Greg Lowe and Kathleen Culver gave a reprise of their much-praised presentation first given at the E2.0 Conference in San Francisco.
[These are my quick notes, complete with (what I hope is no more than) the occasional typo and grammatical error. Please excuse those. Thanks!
From time to time, I’ll insert my own editorial comments – exercising the prerogatives of the blogger. I’ll show those in brackets. ]
- Constant electronic connection provides lots of well-known benefits
- Gives flexibility
- Reduces need to travel
- However, there is a downside – and that’s the Dark Side of E2.0
- You are constantly interrupted
- You lose the flow
- There is less downtime – required to respond constantly
- less play
- put your close relationships at risk
- problem of burnout from being “on” 24/7
- poor performance – interruptions distract you and make you less able to perform – almost as if you had too much to drink
- Cites Tony Schwartz’ The Way We Are Working Isn’t Working
- We aren’t computers that can stay “on” all the time
- High performers have a particular pattern to their work – they have periods of deep focus followed by downtime — even they don’t try to perform at a peak level 24/7
- Because we can use E2.0 to avoid travel, we can work remotely. This means that we don’t meet in person as much any more. This leads
- to more misunderstanding because we miss subtle non-verbal clues
- it is harder to achieve comaraderie and a sense of rapport with out colleagues.
- Part of how we absorb information is involves more than just ingesting raw data – we absorb information better when we have other physical sensations at the same time (you remember better what someone tells you when you are holding a cup of hot coffee in the cafeteria – more inputs -than when you are reading an e-mail without other physical sensation)
- Cites Daniel Goleman’s work on mirror neurons, which are important for our ability to empathize. University of Michigan study reports that there has been a 40% decline in the empathy of college students in the last 20 years due to the fact that they interact remotely more frequently.
- Why should a company care? Comraderie and rapport are correlated to loyalty. Empathy helps build comraderie and rapport.
- New 2.0 venues give us broader input/perspective, multlingual advantages, opportunities to buildcorporate knowledge and creates new corporate behaviors and culture.
- new 2.0 venues can lead to “Exposure Bias.” Because not every employee will be able to master these new 2.0 venues, the ones that do will enjoy the benefits of visibility (exposure). The quiet ones will be crowded out. The ones who contribute and participate will have more perceived popularity and expertise. Will this lead people to game the system in order to drive up their rankings? This isn’t the desired behavior – we need the true experts participating.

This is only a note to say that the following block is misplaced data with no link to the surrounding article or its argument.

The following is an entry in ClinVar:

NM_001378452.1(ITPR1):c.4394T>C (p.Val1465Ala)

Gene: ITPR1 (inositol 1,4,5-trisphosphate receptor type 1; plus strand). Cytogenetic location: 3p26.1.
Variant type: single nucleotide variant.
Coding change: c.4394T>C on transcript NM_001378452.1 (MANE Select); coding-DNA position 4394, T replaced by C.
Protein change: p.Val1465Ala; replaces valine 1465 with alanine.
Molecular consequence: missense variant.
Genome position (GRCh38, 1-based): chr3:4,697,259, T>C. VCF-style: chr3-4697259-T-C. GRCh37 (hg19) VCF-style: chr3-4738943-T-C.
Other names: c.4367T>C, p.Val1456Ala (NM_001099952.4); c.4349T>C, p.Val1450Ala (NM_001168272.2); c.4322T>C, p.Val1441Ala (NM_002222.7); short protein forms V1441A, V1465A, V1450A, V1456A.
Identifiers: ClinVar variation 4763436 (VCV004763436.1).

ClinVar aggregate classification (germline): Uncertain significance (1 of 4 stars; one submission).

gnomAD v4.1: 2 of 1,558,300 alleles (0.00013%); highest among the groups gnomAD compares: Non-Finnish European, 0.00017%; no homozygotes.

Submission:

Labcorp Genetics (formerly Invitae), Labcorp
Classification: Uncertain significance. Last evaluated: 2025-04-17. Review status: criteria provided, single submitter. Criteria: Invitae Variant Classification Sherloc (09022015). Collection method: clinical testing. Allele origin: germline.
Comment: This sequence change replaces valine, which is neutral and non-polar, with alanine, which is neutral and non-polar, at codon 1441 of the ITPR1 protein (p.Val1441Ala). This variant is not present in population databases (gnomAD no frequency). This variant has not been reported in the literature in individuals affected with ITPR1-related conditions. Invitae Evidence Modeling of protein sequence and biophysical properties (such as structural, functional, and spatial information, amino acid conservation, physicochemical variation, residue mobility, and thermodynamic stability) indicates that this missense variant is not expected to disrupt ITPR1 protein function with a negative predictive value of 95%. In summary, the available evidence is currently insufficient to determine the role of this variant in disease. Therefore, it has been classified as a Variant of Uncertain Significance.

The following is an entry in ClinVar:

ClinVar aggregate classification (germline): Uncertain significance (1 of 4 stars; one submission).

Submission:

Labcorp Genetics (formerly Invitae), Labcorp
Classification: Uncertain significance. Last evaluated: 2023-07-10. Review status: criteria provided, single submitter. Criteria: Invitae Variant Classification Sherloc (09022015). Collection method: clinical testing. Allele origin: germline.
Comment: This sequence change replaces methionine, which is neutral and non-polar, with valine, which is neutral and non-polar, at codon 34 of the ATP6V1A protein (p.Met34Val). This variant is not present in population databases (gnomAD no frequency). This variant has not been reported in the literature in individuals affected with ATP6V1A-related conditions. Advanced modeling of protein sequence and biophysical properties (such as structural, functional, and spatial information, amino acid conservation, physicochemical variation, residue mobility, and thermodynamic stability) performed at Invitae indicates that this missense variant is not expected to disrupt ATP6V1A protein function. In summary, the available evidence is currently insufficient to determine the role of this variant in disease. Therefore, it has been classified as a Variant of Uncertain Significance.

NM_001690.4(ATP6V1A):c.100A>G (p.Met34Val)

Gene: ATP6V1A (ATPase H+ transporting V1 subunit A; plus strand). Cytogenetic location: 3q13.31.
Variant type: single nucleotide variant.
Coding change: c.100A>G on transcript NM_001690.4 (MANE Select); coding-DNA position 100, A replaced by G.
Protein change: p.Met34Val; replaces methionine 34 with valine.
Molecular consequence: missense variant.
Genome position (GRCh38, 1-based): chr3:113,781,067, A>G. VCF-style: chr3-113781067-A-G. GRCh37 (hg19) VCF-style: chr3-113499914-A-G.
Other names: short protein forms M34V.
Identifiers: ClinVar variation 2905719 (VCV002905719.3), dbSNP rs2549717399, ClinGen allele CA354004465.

- Old behaviors then appear in “new clothes” – for example, managers press gang people into their communities in order to show higher participation numbers even though these people haven’t joined for the right reasons and most likely won’t add value
- E2.0 can provide easy access to information. Greg Lowe calls this the “information candy store.” The downside of this is information overload. This can lead to huge loss of productivity.
- Citing Daniel Schwartz’ work on The Paradox of Choice – the more choice we have, the higher the stakes regarding the decision, yet we tend to lose confidence in our ability to make a good choice.
- With too much information, even the most careful, focused person can fall into analysis paralysis in a good faith attempt to make a good decision.
- The biggest risks of E2.0:
- loss of productivity
- risk of burnout
- negative impact on the quality of decisions
- threats to employee morale and happiness
- However, the Dark Side still can’t be quantified. Therefore, E2.0 is still safe from business case risks – however, there is a risk to individuals.
- How do you mitigate the impact of the Dark Side?
- Avoid “alert fatigue”
- Unplug yourself
- Make an effort to meet in person as often as possible
- Remember the ‘wallflowers” – make sure you’re engaging with the folks who are less likely to jump into E2.0
- Improve your ability to filter the noise – this is not a one-time action. As your priorities change, you need to change your filters so that only the most relevant information comes through the filter.
- This advice is like “eat healthy and exercise.” In other words, it’s easier saiid than done.
- For example, we get addicted to Alerts becase we get a little rush when someone gives us a good comment on our work or our activity stream.
- We fear loss of reputation if we aren’t always active and recognized as an expert.
- We don’t want to be seen as non-responsive.
- Immunity to change – it’s extremely hard to makes these changes. We have habits for how we work. While it is possible to change habits, this requires real mental focus. Unfortunately, multitasking has a negative impact on our ability to must the level of focus and persistence necessary to change habits.
- Citing [Daniel Segal called Blindside]
- Citing Barbara Ehrenreidt Brightsiding – about the relentless flood of positive information that masks the real issues and helps people avoid the thought, analysis and discussions that are necessary to actually achieve true rather than fake positive results.
- Focus: We are responsible for what we pay attention to. What we attend to is what we remember and shapes who we are and what we are able to achieve. Therefore, pay attention to your attention – just as much as you pay attention to your health and your money.
Really interesting post, Mary. Good idea to have a presentation on 'the other side' of enterprise 2.0. Also to think this though. These negative stories/facts can be used against you when proposing a new e2.0 experiment.